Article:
# How to use Libsodium encryption (in PHP) in the most secure possible way?

In a PHP project in which fool-proof encryption is fundamental, I'm using the Libsodium library.

Hope you guys can shine some light on the following questions.

1. For all of the following functions, it looks like the length of the encrypted message is directly proportional to the length of the unencrypted message:

• sodium_crypto_secretbox
• sodium_crypto_box
• sodium_crypto_box_seal

It looks like no padding is used by default, correct ? This means that if within my setup I use different types of messages which each have a different length, an attacker can easily derive what kind of message it's about (without however knowing the content of the message), right ?

To mitigate this risk, I want to implement padding and I am looking for some advise on how to do this.

Is appending a random length random content (using random_bytes) message to the unencrypted message a good idea ? Does it make a difference whether I append it to the end of the message, at the beginning of the message or somewhere in the middle (or a combination of all) ? Are there more efficient ways to do this ?

2. If part(s) of the unencrypted messages are known, is it possible for an attacker to crack the encryption ? Or does it somehow becomes easier to do so ?

Example: if each encrypted message contains data delimited by for example "," or if each message starts/ends with a certain string or contains a certain string somewhere in the message, does this make attacks easier ? I mean, even when using padding an attacker might still know for sure part of the message's content.

I previously asked a question about how safe the encryption is (How safe are Libsodium Crypto Boxes?). Someone replied that 2^128 tries would be required to crack it. Does the amount of tries decrease if part of the message is known ? If yes by how much does it decrease ? What if someone knows the entire unencrypted message (for example the receiver) ? How easy/hard would it be for him to crack the senders' secret key ?

3. What about signed messages in Libsodium ? I know that signing does not encrypt the message but only appends a signature to it. How easy/hard is it to crack a SK based on a signature ? Could the receiver of a signed message potentially create a valid signature for a message not created by the sender ?

4. I read that nonces can be public without a problem. Nonetheless, does the fact that an attacker is in the possession of the nonce of a message decrease the cracking difficulty ?

5. Is it a good idea to change keypairs periodically to increase security ? Or doesn't this make sense ?

6. Does multi layer encryption make sense ? For example putting a crypto box inside another crypto box (with different keypairs off course). Or is this a bad idea ?

7. What about timing attacks ? I read that the time needed to decrypt/encrypt a message might give some clues about the SK. If Bob wants to crack Alices' SK, can he do so by analyzing how long it takes him to decrypt her message ? Or does it at least decrease the difficulty to do so ? If yes by how much ?

1. No need to implement padding, as it's already available. See the second example of the libsodium-PHP module.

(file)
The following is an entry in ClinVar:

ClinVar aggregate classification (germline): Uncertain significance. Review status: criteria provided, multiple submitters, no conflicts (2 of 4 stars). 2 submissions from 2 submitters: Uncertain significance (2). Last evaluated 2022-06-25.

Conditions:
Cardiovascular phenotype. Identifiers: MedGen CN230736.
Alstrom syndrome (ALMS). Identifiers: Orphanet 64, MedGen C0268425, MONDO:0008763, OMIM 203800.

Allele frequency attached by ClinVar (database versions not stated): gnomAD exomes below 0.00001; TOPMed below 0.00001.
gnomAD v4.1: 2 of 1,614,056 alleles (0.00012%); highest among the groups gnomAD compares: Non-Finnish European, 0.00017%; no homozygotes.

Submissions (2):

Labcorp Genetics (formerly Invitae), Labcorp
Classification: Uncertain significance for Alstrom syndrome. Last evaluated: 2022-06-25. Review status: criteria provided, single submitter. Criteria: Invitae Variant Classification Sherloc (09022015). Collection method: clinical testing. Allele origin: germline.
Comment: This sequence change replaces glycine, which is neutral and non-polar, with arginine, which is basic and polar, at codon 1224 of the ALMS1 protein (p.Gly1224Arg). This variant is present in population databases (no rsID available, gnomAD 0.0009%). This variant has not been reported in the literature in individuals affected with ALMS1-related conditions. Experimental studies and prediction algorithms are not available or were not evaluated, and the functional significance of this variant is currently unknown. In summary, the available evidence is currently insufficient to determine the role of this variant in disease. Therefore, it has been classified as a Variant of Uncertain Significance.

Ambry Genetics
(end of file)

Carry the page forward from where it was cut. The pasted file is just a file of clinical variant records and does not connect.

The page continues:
2. Partially-known plaintext has no implication on security, especially in counter mode where the encryption of a block is independent from the previous blocks.

3. Creating a valid signature requires the secret key. Ed25519 has a 2^128 security target. The best attacks known actually cost more than 2^140 bit operations on average, and degrade quadratically in success probability as the number of bit operations drops.

4. Nonces can be public. Keeping them private doesn't significantly change the security level. However, nonces should never be used with different messages and the same key. See this page for a discussion on libsodium and nonces.

5. Yes. This doesn't make the cipher stronger, but mitigates the implications of a leaked secret key. If you are encrypting very large data streams, the secretstream API will automatically rotate the keys for you.

6. Salsa20 already has a huge key space. A salsa20-in-salsa20 cascade would have no benefits, and would be twice a slow.

7. Libsodium does its best to avoid side channels. Leaks are more likely to happen in the PHP code.

• You are my absolute cryptography hero :) ! With respect to the padding: I read that this requires the use of an additional variable (e.g. \$block_size = 16) and that both the sender as the receiver should know the value of this variable. Since this implies that this value has to be passed on from the sender to the receiver outside of the encrypted message, an attacker could intercept this and thus still know what the lenght of the real message is, or am I wrong ? As such, maybe it'a better to add a deliminator at the end of the message and append some random lenght string to it ? – Vincent Mertens Nov 28 '17 at 17:22
• Furthermore, would you mind to elaborate on "Leaks are more likely to happen in the PHP code" ? What should I pay attention to ? – Vincent Mertens Nov 28 '17 at 17:24
• Just make that a constant, or a parameter negotiated during an initial authenticated exchange. On side channels in PHP code: use the === operator to compare strings, you get a side channel. Convert the data to/from JSON, you get another one. Concatenate strings, another one. There's not much you can expect from an interpreted/JITed language anyway. – Frank Denis Nov 28 '17 at 17:42